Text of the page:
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WALES MILLENNIUM CENTRE

Site Details

© Copyright and database right 2019. All rights reserved. Ordnance Survey licence number 0100022206

NPRN 403908

Map Reference ST17SE

Grid Reference ST1925974630

Unitary (Local) Authority Cardiff

Old County Glamorgan

Community Butetown

Type of Site CONCERT HALL

Broad Class CIVIL

Period 21st Century

Site Description The construction of an opera house, initially to the south-west of the West Bute Basin (NPRN 34288) and then on the present site of the Wales Millennium Centre north-west of the basin, had been an important aspect of the Cardiff Bay Development Corporation’s plans for the late-twentieth-century redevelopment of Cardiff Bay. However, the proposed project featuring the innovative design of Iraqi architect Zaha Hadid, chosen as part of an international competition, failed to obtain financial support from the National Lottery-funded Millennium Commission in 1995.

A new project was therefore conceived which included a wider range of cultural offerings in addition to Opera. Although after several years the new concept managed to secure part funding from the Millennium Commission, as well as substantial support from the Welsh Assembly Government among others, the project continued to face difficulties. These included Cardiff Council purchasing the land for the site after the Wales Millennium Centre board failed to do so within the agreed timescale, and the owners of the property threatening to sell the land if work failed to begin by late 2001. Despite these complications, the Centre was constructed in two phases, 2002–2004, which included a 1,900-seat auditorium, a 250-seat studio theatre, a dance studio, a recording studio, an orchestral rehearsal hall, and gallery space as well as shops, cafes and restaurants, and 2004–2009, which included the Hoddinott Hall and Grace Williams Studio. The first phase was opened on 26 November 2004 in a ceremony which featured the passing of a key made by the artist Ann Catrin Evans from hand to hand followed by an opening show, singalong, and royal gala. The second phase was opened with a festival from 22 January to 1 February 2009 featuring school orchestral concerts, workshops, and events by leading artists.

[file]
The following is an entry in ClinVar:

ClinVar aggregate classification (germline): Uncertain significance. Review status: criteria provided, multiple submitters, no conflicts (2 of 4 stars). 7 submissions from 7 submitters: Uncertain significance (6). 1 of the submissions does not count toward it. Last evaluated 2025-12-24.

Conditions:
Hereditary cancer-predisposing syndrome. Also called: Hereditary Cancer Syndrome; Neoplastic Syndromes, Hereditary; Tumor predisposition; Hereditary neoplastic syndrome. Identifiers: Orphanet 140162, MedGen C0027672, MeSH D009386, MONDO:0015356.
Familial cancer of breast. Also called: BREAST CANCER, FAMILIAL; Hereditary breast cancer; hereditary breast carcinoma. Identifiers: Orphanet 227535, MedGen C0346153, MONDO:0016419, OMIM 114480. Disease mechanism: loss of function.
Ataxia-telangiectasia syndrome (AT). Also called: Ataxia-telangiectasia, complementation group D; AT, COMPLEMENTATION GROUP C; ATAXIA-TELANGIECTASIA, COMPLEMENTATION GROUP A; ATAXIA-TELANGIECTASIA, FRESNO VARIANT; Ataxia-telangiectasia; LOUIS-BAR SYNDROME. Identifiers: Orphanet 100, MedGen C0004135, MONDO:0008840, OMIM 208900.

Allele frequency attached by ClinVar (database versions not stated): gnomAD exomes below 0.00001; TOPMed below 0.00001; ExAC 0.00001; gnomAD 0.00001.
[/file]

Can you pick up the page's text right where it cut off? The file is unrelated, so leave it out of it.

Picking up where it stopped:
The main first phase of the Wales Millennium Centre was designed by architect Jonathan Adams of Percy Thomas Architects. The main contractor was Sir Robert McAlpine. The structure is dominated by a large champagne-coloured stainless-steel dome, with surrounding walls constructed of polychromatic waste slate collected from quarries throughout Wales and laid in tapering layers. The front of the dome features a massive glazed inscription by the poet Gwyneth Lewis reading:

CREU.GWIR.IN.THESE.STONES
FEL.GWYDR.HORIZONS
O.FFWRNAIS.AWEN.SING

This can be read as two poetic lines intertwining: ‘Creu gwir / Fel gwydr / O ffwrnais awen (Creating truth like glass from inspiration’s furnace) and ‘In these stones’ / Horizons / Sing’.

(Sources: Newman, Buildings of Wales: Glamorgan (London: 1995), p. 264–5; Benjamin Thomas & Associates, Inc, ‘The Inner Harbour: Area Planning Brief, Final Report’ (1990); ‘Wales Millennium Centre’, www.sir-robert-mcalpine.com; John Darnton, ‘Britain Rejects Welsh Opera’s Plea for Financing’, New York Times, 25.12.1995; ‘Plans to Sell Millennium Centre Site’, BBC, 2.11.2000; Maev Kennedy, ‘Arts opening is moment of national pride for Wales’, The Guardian, 27.11.2004; Cathrine Mary Evans, ‘Pupils help to launch BBC Orchestra’s new home’, Wales Online, 15.1.2009)
A.N. Coward, RCAHMW, 31.7.2018

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